Wednesday, June 18, 2014

Death of Saul- A Father's Day Message

I readily admit that 1 Samuel 31 is a bit depressing for Father’s Day. I might prefer to take a friendly jaunt through the pages of the Bible and find a good father or two, although they are hard to find. Noah got along for a while but did not persevere in righteousness. We could rejoice in Job, who offered sacrifice in case one of his children had sinned and cursed God in their hearts. David’s father, Jessie, seems to be an honorable man and raised a pile of boys who eventually figured it out.  The Patriarchs muddled along. Joseph one and two seem to be good fathers, the latter probably better than the former. I am sure we could find others but they do not readily jump to mind. The Scriptures are full of father failures and from this we should take heed.
         So, I will take this Sunday as a Providential day to warn our fathers to be faithful, persevering in fatherhood by first attending to your own Father in Heaven and secondarily to your children on the Earth.
         This chapter records the death of Saul. We see where his disobedience ended, in judgment and death. But it was not only Saul who died. His sin enveloped his sons and they perished with the foolishness of their father. Jonathan did not ‘deserve’ to die because of his sins. He was righteous and loyal, both to David and to Saul. But Saul’s disobedience had grave consequences that reached out and destroyed the good and the innocent as well as the bad and the guilty. The sins of fathers, like the sins of all men in authority, have far reaching consequences.
         With Saul, in particular, judgment brought not only personal judgment on him, death, but it also brought judgment on Israel. He was the king and the king could not be judged without judgment falling upon the nation.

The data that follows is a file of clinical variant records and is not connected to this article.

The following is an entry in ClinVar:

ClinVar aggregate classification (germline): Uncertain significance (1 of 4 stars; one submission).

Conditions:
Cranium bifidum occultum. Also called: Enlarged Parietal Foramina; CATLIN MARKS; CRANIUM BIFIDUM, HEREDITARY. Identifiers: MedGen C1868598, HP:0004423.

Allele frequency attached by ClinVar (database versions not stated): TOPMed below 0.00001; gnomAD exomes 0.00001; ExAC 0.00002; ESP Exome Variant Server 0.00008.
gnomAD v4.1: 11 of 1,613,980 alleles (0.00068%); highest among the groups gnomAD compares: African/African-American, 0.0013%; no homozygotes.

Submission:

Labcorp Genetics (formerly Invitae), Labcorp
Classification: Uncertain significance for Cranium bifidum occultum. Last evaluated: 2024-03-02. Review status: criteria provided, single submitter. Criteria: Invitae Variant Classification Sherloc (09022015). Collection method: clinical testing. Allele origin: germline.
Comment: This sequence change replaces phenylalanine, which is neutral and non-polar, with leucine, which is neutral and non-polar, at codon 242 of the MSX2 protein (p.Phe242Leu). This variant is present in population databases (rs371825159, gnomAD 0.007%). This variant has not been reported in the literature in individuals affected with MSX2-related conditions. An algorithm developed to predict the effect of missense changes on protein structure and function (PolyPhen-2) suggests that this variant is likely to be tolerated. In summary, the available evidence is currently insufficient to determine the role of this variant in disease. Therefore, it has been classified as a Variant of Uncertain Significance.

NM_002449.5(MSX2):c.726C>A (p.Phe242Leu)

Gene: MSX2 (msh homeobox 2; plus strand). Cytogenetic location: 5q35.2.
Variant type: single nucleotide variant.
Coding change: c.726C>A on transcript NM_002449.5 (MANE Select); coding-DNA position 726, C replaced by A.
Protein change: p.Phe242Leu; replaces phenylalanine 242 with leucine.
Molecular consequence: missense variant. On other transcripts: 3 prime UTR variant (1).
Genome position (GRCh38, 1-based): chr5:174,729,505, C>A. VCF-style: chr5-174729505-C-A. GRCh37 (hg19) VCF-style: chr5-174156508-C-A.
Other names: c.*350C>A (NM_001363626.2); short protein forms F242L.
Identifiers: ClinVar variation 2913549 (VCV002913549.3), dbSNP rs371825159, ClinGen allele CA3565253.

But we should also keep in mind what God is doing as He brings chastisement to His people. Death of sin and disobedience is a good thing. As sin is judged, obedience is revealed. As death is decreed, life is decreed. Keep in mind the contrasts that we have been seeing all the way through Samuel.
         The people asked for king before the time that God had appointed to grant them a king. They were impatient in waiting for God’s promise so they were hasty. They choose in the flesh and God gives them a fleshly king, King Saul.
         God gives Saul a chance to rule in a godly way but he quickly fails to wait upon God, choosing rather, the haste of the people in forging his own way, ahead of the Spirit of God.
         But David is the one who waits on God. David is the one who will not get ahead of God and forge his own way. He will not raise his hand against the Lord’s anointed.
         We have these two ways, presented to us. God’s way or the way of rebellion. And we see where they end up. The one who seeks to exalt himself is abased. Saul dies. The one who does not exalt himself but leaves the promotion in the hands of the Lord is exalted. David becomes King, a man after God’s own heart.
         Sin and Death must die for new life to begin. So, while Saul’s end, even as we look at it on Father’s Day, is a bit depressing. But we see that for all of us, the way of the flesh must end for the way of the Spirit to begin.
         These part is not a depressing word. We already know this but sometimes we continue in the flesh anyway, for self, exalting ourselves, not waiting on God, not trusting God, or walking in sinful ways that we know will lead to destruction.

It is true, continual sinful ways do lead to destruction. So, we can learn from Saul and David. Turn from sins. Wait on God. Receive God’s blessing.

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